These trainers would be sitting targets in the midst of questionable protection. Are you guys looking for kidnap victims and martyrs for the US cause? If not, then scrap this incredibly stupid idea.
3- Use the Kurds and the Kurdish territory. This is what we should have done after Bush(41) invaded Iraq. The J\Kurds, who basically run a sovereign nation of their own right now, would allow us military bases on their territory which would allow us to get back into the lower parts of Iraq when necessary. It would also serve the purpose of keeping a watchful eye on other goings-on in the middle east, and, let's face it, that's what we want a base there for in the first place, isn't it?
3- Three separate nations sharing the wealth. If we think, and many of us do, that Iraq will never be a nation united in spite of their sectarian issues, then we need to allow them to create geographical sovereignties based along ethnic lines. This would create a Kurdish nation (all but created already - in spite of what Turkey says); a Sunni nation; and a Shia nation. The only thing they would share would be the oil revenue.
4- Get tribe leaders involved. By now, we all know that the people of Iraq are more loyal to their local tribe leaders than they will ever be to a federal government. As I have stated before in Madman, it's necessary to use these relationships to our advantage. Many of these leaders have already created militias (like Muqtadr al-Sadr's powerful Shiite militia) so why couldn't we negotiate with these Sheiks and Imams to allow them to have their people police their people? we could pay them instead of paying for our present-day rent-a-cops who either run at the first sign of a fight, change sides when it suits them or get blown up waiting in line to register.
In fact, had we used this policy immediately after "Mission Accomplished", it is my belief that the mission would, indeed, have been close to being accomplished.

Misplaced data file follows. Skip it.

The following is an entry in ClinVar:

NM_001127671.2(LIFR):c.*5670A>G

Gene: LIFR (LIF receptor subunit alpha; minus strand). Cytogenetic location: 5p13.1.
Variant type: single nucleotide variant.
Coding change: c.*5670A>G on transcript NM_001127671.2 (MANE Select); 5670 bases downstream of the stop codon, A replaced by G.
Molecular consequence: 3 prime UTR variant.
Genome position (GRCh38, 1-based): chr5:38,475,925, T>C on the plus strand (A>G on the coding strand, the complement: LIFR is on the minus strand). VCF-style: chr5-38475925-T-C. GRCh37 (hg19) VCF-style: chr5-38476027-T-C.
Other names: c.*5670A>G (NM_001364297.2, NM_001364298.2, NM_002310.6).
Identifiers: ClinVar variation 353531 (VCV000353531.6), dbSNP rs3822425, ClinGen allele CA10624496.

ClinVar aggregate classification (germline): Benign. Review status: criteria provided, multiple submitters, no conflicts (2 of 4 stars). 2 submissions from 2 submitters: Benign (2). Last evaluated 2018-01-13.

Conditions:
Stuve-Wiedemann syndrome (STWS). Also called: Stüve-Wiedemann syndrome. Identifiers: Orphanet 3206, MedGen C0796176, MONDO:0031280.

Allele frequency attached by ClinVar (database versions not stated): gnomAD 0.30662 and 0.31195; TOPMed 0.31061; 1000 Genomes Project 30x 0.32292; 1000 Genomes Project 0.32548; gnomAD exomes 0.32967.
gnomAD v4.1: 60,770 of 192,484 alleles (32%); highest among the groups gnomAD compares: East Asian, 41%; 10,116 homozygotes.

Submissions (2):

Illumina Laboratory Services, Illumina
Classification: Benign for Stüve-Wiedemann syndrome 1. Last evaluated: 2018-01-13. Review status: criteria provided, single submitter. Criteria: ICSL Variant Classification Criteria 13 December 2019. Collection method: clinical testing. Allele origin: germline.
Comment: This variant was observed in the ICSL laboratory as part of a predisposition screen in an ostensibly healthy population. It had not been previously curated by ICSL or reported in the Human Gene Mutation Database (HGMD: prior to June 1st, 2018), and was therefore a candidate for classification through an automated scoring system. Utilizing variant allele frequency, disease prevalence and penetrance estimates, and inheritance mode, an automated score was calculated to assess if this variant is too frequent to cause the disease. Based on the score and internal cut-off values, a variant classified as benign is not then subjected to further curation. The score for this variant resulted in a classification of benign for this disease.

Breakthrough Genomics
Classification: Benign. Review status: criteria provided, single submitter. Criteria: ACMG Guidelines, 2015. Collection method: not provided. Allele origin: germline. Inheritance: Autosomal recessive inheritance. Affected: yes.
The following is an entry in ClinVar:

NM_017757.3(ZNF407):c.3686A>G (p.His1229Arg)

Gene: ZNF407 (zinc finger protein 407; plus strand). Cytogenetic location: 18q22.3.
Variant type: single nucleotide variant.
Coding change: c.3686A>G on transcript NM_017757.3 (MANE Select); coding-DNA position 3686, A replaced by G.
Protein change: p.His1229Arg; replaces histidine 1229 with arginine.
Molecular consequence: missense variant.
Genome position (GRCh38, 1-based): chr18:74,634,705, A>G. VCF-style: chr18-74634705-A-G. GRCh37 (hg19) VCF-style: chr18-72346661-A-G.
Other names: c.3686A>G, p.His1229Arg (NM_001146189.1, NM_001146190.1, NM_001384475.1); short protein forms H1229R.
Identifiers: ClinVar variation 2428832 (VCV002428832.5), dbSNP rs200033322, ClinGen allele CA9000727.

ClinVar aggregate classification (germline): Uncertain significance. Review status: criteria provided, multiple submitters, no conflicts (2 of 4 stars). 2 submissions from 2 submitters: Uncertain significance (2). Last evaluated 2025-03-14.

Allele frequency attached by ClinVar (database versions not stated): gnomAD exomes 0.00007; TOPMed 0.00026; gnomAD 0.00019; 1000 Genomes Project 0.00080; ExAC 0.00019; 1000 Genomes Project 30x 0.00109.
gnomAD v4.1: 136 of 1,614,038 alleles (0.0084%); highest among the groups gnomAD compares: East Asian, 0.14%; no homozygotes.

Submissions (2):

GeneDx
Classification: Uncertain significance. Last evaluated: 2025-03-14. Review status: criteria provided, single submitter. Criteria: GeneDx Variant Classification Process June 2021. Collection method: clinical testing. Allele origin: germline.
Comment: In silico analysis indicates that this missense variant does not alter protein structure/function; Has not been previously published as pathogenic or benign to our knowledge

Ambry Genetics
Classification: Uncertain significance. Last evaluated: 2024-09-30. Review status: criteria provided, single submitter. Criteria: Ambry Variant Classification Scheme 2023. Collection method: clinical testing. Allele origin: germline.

We can't police Iraq any more than we could have policed Vietnam, and we shouldn't be trying to. It's time to talk to the right people about initial help, followed by getting the REAL Iraqi leaders involved in their own nation helping their own people get back on their own feet.
And getting the Iraqi people back on their feet is job-one.
One Dad's Soldier-Son
To the Editor:
I have a son in Iraq: the 1st Armored Division of the Army, stationed at a remote outpost near the hotbed Ramadi.
Last week his platoon lost two to injuries -- one a result of shrapnel to the testicles, the other a leg wound from small arms fire. They're down to 15 in the platoon. Nearly every day they're out on patrol, generally by foot. Every day, they're vulnerable, their lives held open to the potential of death or injury.
Two weeks ago he called by satellite phone, awakening Amy and me in the dead of the night. Machine gun fire was all around him, the sound of war filling our ears and hearts with grief and fear of loss. He wanted to tell us that he loves us, that he was on a dangerous patrol and that if anything happened to his life, he would take his love for us to his death and beyond.
He made it through that day and night. As this is written, he is still here with us. His tour was to end the first week in November but he was extended until next February.
He said that the morale of the platoon was at an all-time low. He said that the war is creating more insurgency, rather than less. He says that he cannot trust anyone in an Iraqi military uniform. He said that most of the Iraq people do not want us there. He says that this war cannot be won! He has no faith in the politicians who sent him there.
Question, America: Whom would you listen to, the soldier in the field or the padded politician in office in reference to how this war is really going?
-Forwarded by Jenny Hanniver
In response to the Iraq Study's Group's, "The situation in Iraq is grave and deteriorating," David W. offers up: